One time I tried out a good bass player who played too loud. In about 15 years of playing this gig, it is the one time where I got critisized for the music being too loud. We could not keep up with the guy and he wouldn't turn down. Needless to say he was not invited back. And then I was not invited back after that summer.... hmmm.
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  #34  
Old 05-15-2021, 03:28 PM
Brent Hahn Brent Hahn is offline
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Originally Posted by Scott of the Sa View Post
I tend to get to bored...
There's nothing boring about doing it well. Simplicity is hard.
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  #35  
Old 05-15-2021, 05:08 PM
Gordon Currie Gordon Currie is offline
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Originally Posted by Scott of the Sa View Post
I am a guitar player who can play bass, I just prefer to have someone else play it. I tend to get to bored and then I get busy to try and make it interesting and then I end up making the sound sound bad.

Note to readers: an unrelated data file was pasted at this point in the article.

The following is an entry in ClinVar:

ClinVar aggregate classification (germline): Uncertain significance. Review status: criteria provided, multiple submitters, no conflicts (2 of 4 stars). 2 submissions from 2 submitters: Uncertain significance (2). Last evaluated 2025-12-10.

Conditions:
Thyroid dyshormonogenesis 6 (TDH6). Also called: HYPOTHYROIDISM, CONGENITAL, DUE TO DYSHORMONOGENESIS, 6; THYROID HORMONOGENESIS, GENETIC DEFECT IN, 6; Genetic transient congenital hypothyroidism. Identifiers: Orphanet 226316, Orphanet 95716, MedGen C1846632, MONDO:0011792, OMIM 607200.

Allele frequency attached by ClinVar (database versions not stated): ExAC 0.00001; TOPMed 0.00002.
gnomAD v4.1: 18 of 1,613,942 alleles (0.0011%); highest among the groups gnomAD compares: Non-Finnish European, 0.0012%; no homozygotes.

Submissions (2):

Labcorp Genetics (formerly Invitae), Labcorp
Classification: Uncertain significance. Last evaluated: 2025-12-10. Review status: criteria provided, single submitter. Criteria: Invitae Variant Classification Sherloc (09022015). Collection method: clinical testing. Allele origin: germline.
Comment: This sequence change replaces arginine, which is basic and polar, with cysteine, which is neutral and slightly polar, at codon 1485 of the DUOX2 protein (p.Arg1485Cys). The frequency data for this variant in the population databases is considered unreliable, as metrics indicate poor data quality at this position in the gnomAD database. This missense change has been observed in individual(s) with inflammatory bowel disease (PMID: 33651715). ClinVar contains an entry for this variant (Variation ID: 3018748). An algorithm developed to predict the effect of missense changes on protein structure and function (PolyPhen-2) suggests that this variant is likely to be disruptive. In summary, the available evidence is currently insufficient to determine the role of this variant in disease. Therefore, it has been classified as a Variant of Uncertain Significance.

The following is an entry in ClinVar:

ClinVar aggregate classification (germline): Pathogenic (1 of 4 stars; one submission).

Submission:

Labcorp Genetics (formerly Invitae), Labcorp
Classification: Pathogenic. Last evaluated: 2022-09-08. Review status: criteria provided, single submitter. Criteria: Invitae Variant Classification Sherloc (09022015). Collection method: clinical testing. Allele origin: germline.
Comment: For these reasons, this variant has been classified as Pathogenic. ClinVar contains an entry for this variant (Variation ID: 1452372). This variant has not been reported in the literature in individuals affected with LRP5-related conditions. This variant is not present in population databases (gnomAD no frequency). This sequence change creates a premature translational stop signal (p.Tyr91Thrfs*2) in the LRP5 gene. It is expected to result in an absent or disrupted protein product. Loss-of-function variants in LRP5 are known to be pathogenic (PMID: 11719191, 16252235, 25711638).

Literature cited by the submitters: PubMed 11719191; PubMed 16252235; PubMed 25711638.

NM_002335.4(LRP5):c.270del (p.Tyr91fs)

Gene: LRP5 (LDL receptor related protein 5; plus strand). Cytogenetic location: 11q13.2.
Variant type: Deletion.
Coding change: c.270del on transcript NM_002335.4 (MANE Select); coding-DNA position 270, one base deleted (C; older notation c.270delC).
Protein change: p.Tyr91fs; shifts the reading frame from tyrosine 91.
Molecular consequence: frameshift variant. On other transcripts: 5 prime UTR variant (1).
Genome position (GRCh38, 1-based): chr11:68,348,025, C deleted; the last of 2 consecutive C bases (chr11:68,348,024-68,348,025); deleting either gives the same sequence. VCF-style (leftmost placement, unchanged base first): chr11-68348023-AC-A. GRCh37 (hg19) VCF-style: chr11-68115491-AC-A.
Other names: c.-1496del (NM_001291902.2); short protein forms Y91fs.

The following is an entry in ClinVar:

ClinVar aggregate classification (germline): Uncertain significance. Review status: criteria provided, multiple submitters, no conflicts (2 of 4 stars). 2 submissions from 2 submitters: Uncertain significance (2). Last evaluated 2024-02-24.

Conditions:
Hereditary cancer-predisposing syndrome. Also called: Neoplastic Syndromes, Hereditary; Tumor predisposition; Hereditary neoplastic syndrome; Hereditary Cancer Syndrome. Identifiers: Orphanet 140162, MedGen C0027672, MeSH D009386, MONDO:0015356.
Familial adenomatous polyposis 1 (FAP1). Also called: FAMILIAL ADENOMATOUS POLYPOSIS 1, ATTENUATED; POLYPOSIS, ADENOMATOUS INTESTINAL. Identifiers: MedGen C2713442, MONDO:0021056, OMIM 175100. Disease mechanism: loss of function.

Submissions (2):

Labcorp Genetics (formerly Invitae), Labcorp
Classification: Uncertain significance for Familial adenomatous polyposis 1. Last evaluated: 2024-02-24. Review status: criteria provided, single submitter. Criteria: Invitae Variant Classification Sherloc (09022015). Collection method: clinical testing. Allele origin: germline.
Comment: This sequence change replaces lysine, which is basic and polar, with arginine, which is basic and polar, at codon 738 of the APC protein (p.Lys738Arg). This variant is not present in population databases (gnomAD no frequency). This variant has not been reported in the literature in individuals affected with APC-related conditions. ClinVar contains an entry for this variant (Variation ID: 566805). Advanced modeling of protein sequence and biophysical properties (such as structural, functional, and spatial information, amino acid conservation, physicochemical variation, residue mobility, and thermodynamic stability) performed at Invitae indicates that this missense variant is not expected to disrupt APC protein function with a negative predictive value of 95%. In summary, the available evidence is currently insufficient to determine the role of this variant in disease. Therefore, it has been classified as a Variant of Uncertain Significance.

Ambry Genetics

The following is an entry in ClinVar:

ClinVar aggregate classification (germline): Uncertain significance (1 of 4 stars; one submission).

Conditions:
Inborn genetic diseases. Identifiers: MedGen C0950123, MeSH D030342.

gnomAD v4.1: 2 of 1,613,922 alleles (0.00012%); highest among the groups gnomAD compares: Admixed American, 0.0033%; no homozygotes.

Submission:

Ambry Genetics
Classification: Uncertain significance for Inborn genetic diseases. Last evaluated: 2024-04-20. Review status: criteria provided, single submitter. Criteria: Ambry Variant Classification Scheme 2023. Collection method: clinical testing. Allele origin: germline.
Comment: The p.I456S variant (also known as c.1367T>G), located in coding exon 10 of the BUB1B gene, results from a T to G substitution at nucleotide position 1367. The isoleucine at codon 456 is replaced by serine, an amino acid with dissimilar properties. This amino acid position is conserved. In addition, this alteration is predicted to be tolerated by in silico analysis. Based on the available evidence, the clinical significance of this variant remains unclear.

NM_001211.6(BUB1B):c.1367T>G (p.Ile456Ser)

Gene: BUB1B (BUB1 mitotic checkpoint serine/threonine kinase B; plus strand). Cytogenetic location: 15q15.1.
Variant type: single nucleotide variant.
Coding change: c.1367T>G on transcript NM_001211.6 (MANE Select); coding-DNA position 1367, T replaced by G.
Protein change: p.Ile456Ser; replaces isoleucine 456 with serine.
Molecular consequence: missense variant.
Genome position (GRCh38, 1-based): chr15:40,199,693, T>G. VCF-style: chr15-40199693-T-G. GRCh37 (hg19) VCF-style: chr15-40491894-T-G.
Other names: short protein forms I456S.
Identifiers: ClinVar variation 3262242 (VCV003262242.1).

This describes precisely the root of the problem. We guitarists, as a class, tend to overplay.

Even though we may be capable of playing the notes on a bass, does not mean that we have the discipline to stop overplaying.

A band I was in had two guitarists and a drummer. The other guitarist and I traded off playing bass as we could not find a competent bassist.

I remember how hard it was to mentally switch between the two instruments. However, I got a deeper understanding of elegant simplicity and how to work with drums. Super invaluable skills for ANY musician.